Your browser version is outdated. We recommend that you update your browser to the latest version.

Coming Up:


12-14 January, 2024The New Holland Honey Eaters will be performing a concert bracket and  their new themed concert, "Got More Trouble Than I Can Stand": The Story of Ragtime, at the Cygnet Folk Festival, Cygnet, Tas. See the Festival web site HERE for details.



 Where We Are

Launceston is a city of about 88,000 people located at the head of the Tamar River about 50km from Bass Strait at the confluence of the North and South Esk Rivers.

© 2020. Stanspage. All Rights Reserved.

Nothing Happened – but Everything Did

Theatre Review

By Marcus Bower

 Regarded as “the most significant English language play of the 20th century”, Stan Gottschalk’s much anticipated production of Waiting for Godot opened successfully at the Earl Arts Centre on Wednesday night.

 Subtitled a tragicomedy in two acts, Samuel Beckett’s critically acclaimed work challenged and entertained the large and appreciative opening night audience in equal measure.  Given that there is no linear narrative as such, the script can and has been interpreted on a number of philosophical platforms; however, if Waiting for Godot is some theatrical enigma wrapped in a dramatic puzzle, then Gottschalk and company went a very long way in unravelling the marvellous mystery that is this play.

Essentially two characters, Estragon and Vladimir wait endlessly and in vain for someone named Godot to arrive. As the chief protagonists, Jeff Hockley and Michael Edgar worked the script with flair and feeling.  Their timing and interplay were wonderful to witness as Hockley’s comedic skills bounced off the more austere Edgar in what appeared to be a vaudevillian homage to Laurel and Hardy.  The clown and the tormented thinker reflected in so many ways Beckett’s belief that life was an endless mix of laughter and pain that we all had to endure...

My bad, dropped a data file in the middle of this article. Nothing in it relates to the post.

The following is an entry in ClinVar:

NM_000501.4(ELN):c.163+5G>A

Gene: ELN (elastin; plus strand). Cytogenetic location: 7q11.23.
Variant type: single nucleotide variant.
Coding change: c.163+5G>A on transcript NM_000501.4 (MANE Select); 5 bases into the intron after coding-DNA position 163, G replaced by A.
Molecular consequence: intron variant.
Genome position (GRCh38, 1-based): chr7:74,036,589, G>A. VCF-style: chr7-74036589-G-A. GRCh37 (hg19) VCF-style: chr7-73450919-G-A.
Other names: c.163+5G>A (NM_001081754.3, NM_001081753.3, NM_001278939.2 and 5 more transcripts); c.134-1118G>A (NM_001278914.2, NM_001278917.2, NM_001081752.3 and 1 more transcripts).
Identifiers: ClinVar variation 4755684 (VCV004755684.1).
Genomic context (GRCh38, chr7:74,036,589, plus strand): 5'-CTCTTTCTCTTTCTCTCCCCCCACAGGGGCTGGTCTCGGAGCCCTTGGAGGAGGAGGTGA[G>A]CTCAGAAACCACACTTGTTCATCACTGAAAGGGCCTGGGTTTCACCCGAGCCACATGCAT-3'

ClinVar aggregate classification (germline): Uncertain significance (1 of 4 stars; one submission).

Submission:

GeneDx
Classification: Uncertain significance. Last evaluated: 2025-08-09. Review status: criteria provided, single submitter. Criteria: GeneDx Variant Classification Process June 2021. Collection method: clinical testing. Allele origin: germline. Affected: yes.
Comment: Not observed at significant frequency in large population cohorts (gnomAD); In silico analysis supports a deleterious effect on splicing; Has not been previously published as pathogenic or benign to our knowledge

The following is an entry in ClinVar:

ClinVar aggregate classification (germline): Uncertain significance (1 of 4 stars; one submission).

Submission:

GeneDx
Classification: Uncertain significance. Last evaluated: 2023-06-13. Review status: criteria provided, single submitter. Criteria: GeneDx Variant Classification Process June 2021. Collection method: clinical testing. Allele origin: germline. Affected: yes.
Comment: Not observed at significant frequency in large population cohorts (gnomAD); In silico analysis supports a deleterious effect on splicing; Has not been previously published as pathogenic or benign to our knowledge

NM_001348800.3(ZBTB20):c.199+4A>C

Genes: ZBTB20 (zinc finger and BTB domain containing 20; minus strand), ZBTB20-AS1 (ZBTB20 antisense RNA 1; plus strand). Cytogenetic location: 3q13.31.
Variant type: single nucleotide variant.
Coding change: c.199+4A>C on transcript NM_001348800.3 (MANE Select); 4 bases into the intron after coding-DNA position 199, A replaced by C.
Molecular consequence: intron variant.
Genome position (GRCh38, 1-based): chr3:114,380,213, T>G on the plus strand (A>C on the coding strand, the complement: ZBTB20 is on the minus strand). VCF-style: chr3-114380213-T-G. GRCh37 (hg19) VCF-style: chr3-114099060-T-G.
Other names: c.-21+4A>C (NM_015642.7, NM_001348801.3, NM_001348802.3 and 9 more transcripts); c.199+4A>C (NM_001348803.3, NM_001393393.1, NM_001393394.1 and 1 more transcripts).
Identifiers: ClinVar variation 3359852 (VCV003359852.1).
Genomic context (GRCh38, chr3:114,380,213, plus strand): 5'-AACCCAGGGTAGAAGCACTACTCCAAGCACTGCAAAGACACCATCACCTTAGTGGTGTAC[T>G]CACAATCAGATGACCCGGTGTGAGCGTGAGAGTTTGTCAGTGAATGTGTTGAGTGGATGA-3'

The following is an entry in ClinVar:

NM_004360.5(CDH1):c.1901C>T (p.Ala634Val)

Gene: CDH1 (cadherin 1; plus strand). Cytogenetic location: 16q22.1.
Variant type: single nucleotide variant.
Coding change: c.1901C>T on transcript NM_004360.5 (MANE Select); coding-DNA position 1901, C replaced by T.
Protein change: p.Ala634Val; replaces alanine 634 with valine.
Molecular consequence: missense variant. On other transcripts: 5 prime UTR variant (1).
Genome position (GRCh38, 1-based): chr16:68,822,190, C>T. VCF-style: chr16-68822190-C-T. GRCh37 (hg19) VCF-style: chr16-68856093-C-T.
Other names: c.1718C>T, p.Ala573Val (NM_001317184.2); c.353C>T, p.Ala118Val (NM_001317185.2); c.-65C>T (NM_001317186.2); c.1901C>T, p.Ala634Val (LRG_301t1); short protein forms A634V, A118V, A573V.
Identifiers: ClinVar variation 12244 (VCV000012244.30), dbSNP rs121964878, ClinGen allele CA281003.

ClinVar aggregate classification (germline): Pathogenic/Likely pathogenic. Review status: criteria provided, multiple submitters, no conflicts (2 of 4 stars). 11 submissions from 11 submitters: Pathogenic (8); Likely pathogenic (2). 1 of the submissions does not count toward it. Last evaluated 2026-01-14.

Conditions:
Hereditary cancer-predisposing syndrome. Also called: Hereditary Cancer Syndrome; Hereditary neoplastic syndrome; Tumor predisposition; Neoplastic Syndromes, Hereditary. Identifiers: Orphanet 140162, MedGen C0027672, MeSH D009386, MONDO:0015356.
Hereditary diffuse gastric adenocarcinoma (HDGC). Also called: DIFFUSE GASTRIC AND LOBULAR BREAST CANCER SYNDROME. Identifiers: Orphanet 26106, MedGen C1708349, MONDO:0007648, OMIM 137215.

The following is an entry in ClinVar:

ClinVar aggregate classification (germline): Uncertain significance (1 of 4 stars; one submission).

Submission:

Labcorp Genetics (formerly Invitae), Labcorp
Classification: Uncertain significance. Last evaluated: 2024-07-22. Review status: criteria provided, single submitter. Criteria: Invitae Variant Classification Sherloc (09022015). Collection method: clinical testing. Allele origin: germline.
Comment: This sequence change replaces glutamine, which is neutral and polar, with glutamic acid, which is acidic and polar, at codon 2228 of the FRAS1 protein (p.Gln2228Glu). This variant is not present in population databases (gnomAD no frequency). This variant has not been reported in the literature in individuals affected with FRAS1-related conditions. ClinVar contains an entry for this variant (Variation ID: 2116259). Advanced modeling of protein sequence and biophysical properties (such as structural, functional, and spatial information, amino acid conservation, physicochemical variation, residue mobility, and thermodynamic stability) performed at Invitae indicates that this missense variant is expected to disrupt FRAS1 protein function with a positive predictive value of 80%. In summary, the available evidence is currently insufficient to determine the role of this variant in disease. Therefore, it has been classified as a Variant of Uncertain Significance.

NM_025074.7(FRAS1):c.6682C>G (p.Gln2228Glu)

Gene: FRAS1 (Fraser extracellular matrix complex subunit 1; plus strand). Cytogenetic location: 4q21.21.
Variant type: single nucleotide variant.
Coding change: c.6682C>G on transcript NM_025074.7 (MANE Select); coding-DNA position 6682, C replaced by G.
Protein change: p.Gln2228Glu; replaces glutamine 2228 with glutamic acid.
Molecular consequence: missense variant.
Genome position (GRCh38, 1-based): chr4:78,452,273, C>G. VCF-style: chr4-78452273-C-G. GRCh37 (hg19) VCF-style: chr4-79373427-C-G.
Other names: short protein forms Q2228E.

Into this existential world strode Kendan Lovell as the deliciously despotic Pozzo and his much put upon servant Lucky, played with a deft touch by the multi-talented Chris Jackson.  Their arrival and departure rattled the dramatic cage and added yet another dimension to this powerful piece of theatre.  Billy Cure as The Boy completed the talented ensemble.

 Randall Lindstrom’s striking minimalistic set gave the play a marvellous theatrical platform while the atmospheric lighting design added significantly to the play as a whole.

 Stan Gottschalk’s Waiting for Godot was an intelligent, provocative and ultimately rewarding dissection of the human condition where nothing happened-but everything did. It is a significant addition to Three River Theatre’s enviable body of work and should not be missed.  It continues at The Earl Arts Centre until October the 22nd so don’t wait –book a seat now!



 You can send a message to us at: